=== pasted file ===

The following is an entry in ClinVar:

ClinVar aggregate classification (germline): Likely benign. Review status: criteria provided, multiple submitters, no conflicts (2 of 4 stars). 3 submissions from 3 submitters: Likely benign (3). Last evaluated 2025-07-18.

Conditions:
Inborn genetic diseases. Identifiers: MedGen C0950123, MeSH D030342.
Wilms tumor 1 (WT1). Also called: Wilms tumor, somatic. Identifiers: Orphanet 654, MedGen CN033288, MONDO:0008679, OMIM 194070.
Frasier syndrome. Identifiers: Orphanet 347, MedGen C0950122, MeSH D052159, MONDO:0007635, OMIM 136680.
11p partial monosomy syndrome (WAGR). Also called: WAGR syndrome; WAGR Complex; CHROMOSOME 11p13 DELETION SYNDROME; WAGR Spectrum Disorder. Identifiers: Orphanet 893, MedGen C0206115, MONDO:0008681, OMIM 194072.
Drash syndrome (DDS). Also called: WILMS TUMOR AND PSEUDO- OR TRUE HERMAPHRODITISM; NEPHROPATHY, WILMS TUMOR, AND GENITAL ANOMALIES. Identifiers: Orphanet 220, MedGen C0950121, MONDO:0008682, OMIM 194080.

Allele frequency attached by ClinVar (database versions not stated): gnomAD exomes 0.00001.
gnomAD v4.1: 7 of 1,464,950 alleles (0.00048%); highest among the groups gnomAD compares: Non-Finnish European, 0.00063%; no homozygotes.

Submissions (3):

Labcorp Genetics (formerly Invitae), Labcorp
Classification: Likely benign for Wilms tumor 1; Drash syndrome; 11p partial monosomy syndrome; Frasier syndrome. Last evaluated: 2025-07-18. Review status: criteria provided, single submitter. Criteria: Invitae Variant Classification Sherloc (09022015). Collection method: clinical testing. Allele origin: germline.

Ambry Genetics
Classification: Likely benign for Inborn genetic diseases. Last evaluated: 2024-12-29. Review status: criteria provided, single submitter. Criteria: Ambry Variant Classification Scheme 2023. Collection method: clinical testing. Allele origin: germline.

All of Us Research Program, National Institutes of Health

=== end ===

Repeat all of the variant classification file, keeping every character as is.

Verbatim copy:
The following is an entry in ClinVar:

ClinVar aggregate classification (germline): Likely benign. Review status: criteria provided, multiple submitters, no conflicts (2 of 4 stars). 3 submissions from 3 submitters: Likely benign (3). Last evaluated 2025-07-18.

Conditions:
Inborn genetic diseases. Identifiers: MedGen C0950123, MeSH D030342.
Wilms tumor 1 (WT1). Also called: Wilms tumor, somatic. Identifiers: Orphanet 654, MedGen CN033288, MONDO:0008679, OMIM 194070.
Frasier syndrome. Identifiers: Orphanet 347, MedGen C0950122, MeSH D052159, MONDO:0007635, OMIM 136680.
11p partial monosomy syndrome (WAGR). Also called: WAGR syndrome; WAGR Complex; CHROMOSOME 11p13 DELETION SYNDROME; WAGR Spectrum Disorder. Identifiers: Orphanet 893, MedGen C0206115, MONDO:0008681, OMIM 194072.
Drash syndrome (DDS). Also called: WILMS TUMOR AND PSEUDO- OR TRUE HERMAPHRODITISM; NEPHROPATHY, WILMS TUMOR, AND GENITAL ANOMALIES. Identifiers: Orphanet 220, MedGen C0950121, MONDO:0008682, OMIM 194080.

Allele frequency attached by ClinVar (database versions not stated): gnomAD exomes 0.00001.
gnomAD v4.1: 7 of 1,464,950 alleles (0.00048%); highest among the groups gnomAD compares: Non-Finnish European, 0.00063%; no homozygotes.

Submissions (3):

Labcorp Genetics (formerly Invitae), Labcorp
Classification: Likely benign for Wilms tumor 1; Drash syndrome; 11p partial monosomy syndrome; Frasier syndrome. Last evaluated: 2025-07-18. Review status: criteria provided, single submitter. Criteria: Invitae Variant Classification Sherloc (09022015). Collection method: clinical testing. Allele origin: germline.

Ambry Genetics
Classification: Likely benign for Inborn genetic diseases. Last evaluated: 2024-12-29. Review status: criteria provided, single submitter. Criteria: Ambry Variant Classification Scheme 2023. Collection method: clinical testing. Allele origin: germline.

All of Us Research Program, National Institutes of Health